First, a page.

IBM's midrange maneuvering leaves us wondering

Sometimes what doesn't make it to print in Windows NT Magazine is just as interesting as what does. Case in point: As part of this month's security focus, we had planned to conduct a security face-off between a Windows NT Server running Internet Information Server (IIS) and an IBM AS/400 running IBM's Web software. Why would we want to do this? As you know, both NT and IIS have had their share of bad publicity about security problems. IBM, like many proprietary operating system vendors, jumped on NT's back and proclaimed that IBM's system is much more secure than NT. Quite frankly, we agree that the AS/400 has an excellent reputation for solid security in business environments, so we decided to put it to the test.

We invited the security folk in the AS/400 camp to participate in our little test. These folk are understandably proud of the security they have built into the AS/400 line of products, and they were clearly willing to put it to the test. We asked the IBM folk to supply the machine and configure it as they saw fit for a typical business environment--we even let them use a beta version of OS/400 V4, a version that includes many new security features. In short, we let them lock down the AS/400 as tight as they could (probably tighter than most businesses lock it down).

The plan was to bring the AS/400 into our Lab and let an independent security firm attack the system. The same firm would also attack an NT and IIS system. We'd sit back and compare the results. Up until a few days before the AS/400 was to arrive in the Lab, everything looked good. Oh sure, we had plenty of issues to negotiate with IBM about the parameters of the test and what information we would disclose under what circumstances, but the test looked like it was a go. And then, at the very last minute, IBM abruptly withdrew from the test.

Now this part is where the story gets interesting, so stay with me. We later learned from a well-connected ex-IBMer that IBM did not withdraw because it was afraid it was going to fail the test--as I said, the AS/400 security team had high confidence in the AS/400's ability to survive attacks. No, IBM withdrew because some higher-up executives decided IBM had nothing to gain by participating in the test. These executives were afraid that negative results would erode their existing customer base and weren't impressed with the idea that positive results could increase their customer base. Let me put it bluntly: IBM was more afraid of losing existing AS/400 customers than it was interested in gaining new AS/400 customers.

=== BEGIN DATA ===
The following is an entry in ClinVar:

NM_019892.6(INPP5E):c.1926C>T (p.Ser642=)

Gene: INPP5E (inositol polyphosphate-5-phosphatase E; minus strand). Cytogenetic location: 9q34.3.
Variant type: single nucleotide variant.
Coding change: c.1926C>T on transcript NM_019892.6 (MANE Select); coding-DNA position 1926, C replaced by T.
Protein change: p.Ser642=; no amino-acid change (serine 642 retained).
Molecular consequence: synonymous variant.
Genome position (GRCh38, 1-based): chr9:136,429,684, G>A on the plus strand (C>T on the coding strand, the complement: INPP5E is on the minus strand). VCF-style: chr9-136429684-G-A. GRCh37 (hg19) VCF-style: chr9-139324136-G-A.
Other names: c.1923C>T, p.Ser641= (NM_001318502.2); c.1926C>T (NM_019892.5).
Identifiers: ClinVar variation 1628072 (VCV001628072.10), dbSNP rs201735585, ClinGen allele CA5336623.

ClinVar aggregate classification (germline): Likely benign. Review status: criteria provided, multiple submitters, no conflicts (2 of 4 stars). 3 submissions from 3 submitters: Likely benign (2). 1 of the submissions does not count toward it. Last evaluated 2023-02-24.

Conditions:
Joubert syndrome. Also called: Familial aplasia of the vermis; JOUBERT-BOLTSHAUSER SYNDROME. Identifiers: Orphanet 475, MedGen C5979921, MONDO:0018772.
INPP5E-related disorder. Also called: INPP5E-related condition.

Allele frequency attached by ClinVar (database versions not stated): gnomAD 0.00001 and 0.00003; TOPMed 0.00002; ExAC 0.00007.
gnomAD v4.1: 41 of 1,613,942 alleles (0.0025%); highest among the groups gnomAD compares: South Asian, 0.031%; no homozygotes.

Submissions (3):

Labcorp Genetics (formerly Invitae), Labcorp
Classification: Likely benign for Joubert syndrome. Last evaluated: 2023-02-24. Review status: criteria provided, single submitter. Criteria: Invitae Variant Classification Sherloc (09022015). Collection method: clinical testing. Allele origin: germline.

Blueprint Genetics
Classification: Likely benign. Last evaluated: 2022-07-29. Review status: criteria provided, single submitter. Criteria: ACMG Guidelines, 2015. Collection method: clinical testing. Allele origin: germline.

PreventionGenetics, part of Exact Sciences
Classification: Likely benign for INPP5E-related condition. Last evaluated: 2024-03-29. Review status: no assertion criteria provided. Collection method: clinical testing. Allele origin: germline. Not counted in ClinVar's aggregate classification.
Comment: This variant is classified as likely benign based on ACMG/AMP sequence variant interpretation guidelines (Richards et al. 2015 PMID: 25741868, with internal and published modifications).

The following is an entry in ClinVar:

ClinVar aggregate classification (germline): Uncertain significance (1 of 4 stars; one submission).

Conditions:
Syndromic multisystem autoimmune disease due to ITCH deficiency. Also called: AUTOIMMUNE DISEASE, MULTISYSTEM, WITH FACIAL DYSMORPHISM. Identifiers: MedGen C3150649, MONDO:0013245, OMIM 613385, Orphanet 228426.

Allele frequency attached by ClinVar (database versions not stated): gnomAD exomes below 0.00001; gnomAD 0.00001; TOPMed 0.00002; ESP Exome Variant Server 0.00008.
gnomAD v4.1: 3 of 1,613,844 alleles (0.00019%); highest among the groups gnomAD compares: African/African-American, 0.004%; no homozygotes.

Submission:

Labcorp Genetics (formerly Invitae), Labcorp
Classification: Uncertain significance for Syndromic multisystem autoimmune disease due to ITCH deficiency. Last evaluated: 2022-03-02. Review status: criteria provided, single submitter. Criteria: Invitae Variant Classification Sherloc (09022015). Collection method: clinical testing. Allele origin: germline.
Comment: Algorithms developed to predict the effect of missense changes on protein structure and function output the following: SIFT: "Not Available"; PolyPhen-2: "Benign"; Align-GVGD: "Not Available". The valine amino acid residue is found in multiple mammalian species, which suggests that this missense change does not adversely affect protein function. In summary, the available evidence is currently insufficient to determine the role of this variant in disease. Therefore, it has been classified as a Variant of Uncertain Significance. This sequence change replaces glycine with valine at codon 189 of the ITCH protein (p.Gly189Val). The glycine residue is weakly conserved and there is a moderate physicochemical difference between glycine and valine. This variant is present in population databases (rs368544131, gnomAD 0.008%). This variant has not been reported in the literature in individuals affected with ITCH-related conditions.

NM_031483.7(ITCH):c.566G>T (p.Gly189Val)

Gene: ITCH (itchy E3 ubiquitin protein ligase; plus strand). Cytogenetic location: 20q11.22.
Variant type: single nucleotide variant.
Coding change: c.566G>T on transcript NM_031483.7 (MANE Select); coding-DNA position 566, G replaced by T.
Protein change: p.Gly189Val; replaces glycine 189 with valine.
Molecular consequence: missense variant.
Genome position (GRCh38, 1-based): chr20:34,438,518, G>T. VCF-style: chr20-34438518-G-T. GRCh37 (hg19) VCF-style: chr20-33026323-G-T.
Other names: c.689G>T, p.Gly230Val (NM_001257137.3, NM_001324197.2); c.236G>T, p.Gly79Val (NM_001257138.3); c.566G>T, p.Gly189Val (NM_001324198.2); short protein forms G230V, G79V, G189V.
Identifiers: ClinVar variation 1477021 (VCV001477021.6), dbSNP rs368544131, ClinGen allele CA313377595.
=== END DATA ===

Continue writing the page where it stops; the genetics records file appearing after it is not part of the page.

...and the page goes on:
This story is a pretty sad one for a company that touts its system as being highly secure. But this behavior is typical of the midrange and mainframe divisions of IBM. These divisions can't seem to come to grips with today's marketplace. We suggest these older divisions take a lesson or two from IBM's younger PC server hardware and NT software divisions, because the younger divisions clearly know the market. These younger divisions aren't afraid of standing behind their products and letting the cards fall where they may.

However, maybe IBM's move was smart. We certainly believe that all operating systems have security holes--it's just that most operating systems aren't subjected to real-life security tests until they become immensely popular. Think about it: Users weren't aware of NT's security problems until NT became very popular and started to appear as Web servers on the Internet. At that point, the NT systems became targets for attack, and as you know, the attackers found holes. This experience is the same trial-by-fire that UNIX went through during its maturity cycle. We see this process as a good thing: People find holes, the vendors plug the holes, and we all move forward with stronger and more mature software.

The problem is that vendors don't often expose proprietary operating systems to wholesale hacker assault. Thus, concluding that these operating systems don't have security holes is not fair--we just don't know what these security holes are. In the case of the AS/400, about 600,000 systems are in use worldwide, but only a small fraction of them are plugged into the Internet or another public network. This way, they appear safe and secure because nobody's really bent on breaking into them--yet.

For the record, we will continue on the path to performing this AS/400 vs. NT test, but next time around we'll use our own AS/400 system configured by an AS/400 security consultant. In other words, next time we'll leave IBM out of the loop.